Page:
Vuvu culture

2010-07-10 11:48

The drama, the spectacle, the emotion, the persistent low-grade

background hum: even before the first weekend of the month-long World Cup

tournament was over, it was clear that at this gathering of some of the planet’s

finest athletes the first breakout star wasn’t a Ronaldo or a Messi; it was the

uncountable number of ­vuvuzelas.

“The plastic horns have become a major subplot of the World Cup,” declared, and who could disagree?

At an event notable for national

grudges with intricate histories playing out before an expected record worldwide

audience, this simple, slightly silly, mass-produced noisemaker/­instrument

became a highly unlikely symbol of cultural meaning.

To be clear about the thing itself: a vuvuzela is two to three feet

long and comes to life by way of a trumpeter’s raspberry blow, emitting a

115-decibel-plus blare in B flat.

World Cup players (including Lionel Messi of

Argentina and Cristiano Ronaldo of Portugal) griped that the noise on the field

was deafening, and TV viewers complained about a sound like a swarm of


But rumours of a ban were quickly silenced.

“Vuvuzelas are a cultural phenomenon for our country and for our

football,” one South African World Cup organiser said.

Sepp Blatter, the Swiss president of Fifa, offered a Twitter

soundbyte: “I have always said that Africa has a different rhythm, a different


With that note of the Exotic Other struck, we could turn to the

question of the vuvuzela’s future. What happens when the World Cup concludes

tonight and a tchotchke diaspora takes shape?

After all, it’s “a must-have item” for visiting fans, The National

Post of Canada reported, noting that one South African maker of the horns sold

about a million of them for $2.50 (about R19) each before matches had even

started. “I love it,” said one German fan quoted by The Sydney Morning Herald.

I can see it catching on at games in Europe.”

In the US they have already been given out at a Florida Marlins

game promotion.

The vuvuzela sound has proliferated in a range of ring tones and

smartphone applications.

The meaning(s) of the souvenir that tourists carry home will

ultimately be shaped by the nature of the surprisingly heated disagreement. The

initial vuvuzela attack had an empirical, rational cast.

New Scientist published an acoustic engineer’s explanation of the

horn’s annoyingness, citing on its website findings from “investigations into

many noise-annoyance problems”.

Fears of hearing damage were amplified by a reported massive spike

in earplug sales.

The horns were labelled a potential health threat, possibly

spreading airborne illnesses via tiny specks of spittle.

“The world’s first

real-time vuvuzela-filtering plug-in” was offered to those watching games on a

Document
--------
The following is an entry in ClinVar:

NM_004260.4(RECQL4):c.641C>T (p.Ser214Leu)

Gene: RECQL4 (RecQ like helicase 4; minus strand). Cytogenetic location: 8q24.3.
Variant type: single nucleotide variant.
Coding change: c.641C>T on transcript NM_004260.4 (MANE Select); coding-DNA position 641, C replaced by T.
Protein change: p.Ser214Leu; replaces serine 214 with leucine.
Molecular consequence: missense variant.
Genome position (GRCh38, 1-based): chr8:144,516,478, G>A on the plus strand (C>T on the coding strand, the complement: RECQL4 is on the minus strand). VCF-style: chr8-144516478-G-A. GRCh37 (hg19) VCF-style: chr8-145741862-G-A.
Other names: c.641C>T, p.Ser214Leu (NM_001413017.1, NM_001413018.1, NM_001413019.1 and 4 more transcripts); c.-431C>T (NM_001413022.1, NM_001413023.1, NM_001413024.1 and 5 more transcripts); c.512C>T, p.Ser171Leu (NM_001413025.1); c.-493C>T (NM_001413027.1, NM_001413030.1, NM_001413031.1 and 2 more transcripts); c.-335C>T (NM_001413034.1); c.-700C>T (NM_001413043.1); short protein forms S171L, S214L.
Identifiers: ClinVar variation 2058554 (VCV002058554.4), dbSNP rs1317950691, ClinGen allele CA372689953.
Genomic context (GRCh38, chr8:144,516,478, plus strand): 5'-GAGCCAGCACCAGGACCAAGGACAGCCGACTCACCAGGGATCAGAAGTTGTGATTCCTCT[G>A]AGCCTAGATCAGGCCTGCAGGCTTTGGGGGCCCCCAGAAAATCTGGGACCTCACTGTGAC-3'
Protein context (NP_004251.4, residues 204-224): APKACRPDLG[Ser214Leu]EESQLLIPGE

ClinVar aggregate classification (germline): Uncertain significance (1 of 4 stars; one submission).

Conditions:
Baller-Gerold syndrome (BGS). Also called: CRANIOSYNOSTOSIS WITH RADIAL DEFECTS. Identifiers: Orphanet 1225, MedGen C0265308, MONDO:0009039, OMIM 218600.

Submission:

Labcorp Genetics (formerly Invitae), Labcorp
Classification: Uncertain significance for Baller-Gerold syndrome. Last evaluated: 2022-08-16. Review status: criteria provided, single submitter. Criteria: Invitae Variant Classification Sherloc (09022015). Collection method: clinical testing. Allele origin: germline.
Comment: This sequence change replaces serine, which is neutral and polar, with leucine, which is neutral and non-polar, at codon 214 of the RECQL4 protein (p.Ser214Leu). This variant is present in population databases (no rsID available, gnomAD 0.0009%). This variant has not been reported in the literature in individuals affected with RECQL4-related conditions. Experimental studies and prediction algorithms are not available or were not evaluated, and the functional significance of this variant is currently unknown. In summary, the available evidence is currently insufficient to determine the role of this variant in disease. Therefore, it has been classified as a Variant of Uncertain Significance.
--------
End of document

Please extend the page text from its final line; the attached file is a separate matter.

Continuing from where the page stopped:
Mac, and offered tips on other digital strategies for

cancelling out the noise.

Even Consumer Reports weighed in, siding with the

“vuvuzela as annoying racket” crowd, and advised readers on how to adjust their

TV audio.

But vuvuzela supporters’ backlash took a cultural tack. Making

noise is part of sports fandom. Consider the plastic Thunder Stix banged

together by fans of the Anaheim Angels.

Consider game-ending fireworks. Consider the singing and chanting

of many ­nations’ soccer fans.

“Who are they to question our culture?” Freddie Maake demanded of


And this is where it gets interesting. While Maake has been

credited as the vuvuzela’s “inventor” for having modified a bicycle horn three

decades ago, other press accounts described vuvuzelas as modern descendants of

traditional kudu horns made by Zulu tribes; and a South African church insists

that the original vuvuzelas were used in its worship services early in the 20th


But the actual, widespread use of the plastic horns among South

African soccer fans appears to date back only to the late 1990s; most

contemporary vuvuzelas are reported to be made in China.

Mark Beukes, a South African who now lives in New York, has many

fond memories of unique aspects of his home country’s soccer fandom in the early

1990s – notably the customised miner helmets known as “makarapas”.

But he had never blown a vuvuzela until his brother gave him one on

a visit home last Christmas, and he has mixed feelings about the way actual

tradition is being overshadowed by “this commodity that is mass-produced”, he


“We have our own chants and style of singing, but no one is going

to see that.”

Several sports fans I heard from (by way of my friend, Paul Lukas,

of offered many examples of plastic horn-blowing at a range of

events in the US and elsewhere, going back at least a decade.



While South Africa failed to make it out of the first round, its

World Cup established that these things signify a nation’s?soccer fandom and

that they are called vuvuzelas, everywhere, from now on — period.

It’s precisely thanks to the vuvuzela haters, really, that

“everyone’s galvanised”, Beukes observes. And that is what made a plastic

whatsit into a cultural object.

“It’s a commodity,” he concludes philosophically, “but it’s a South

African commodity.”

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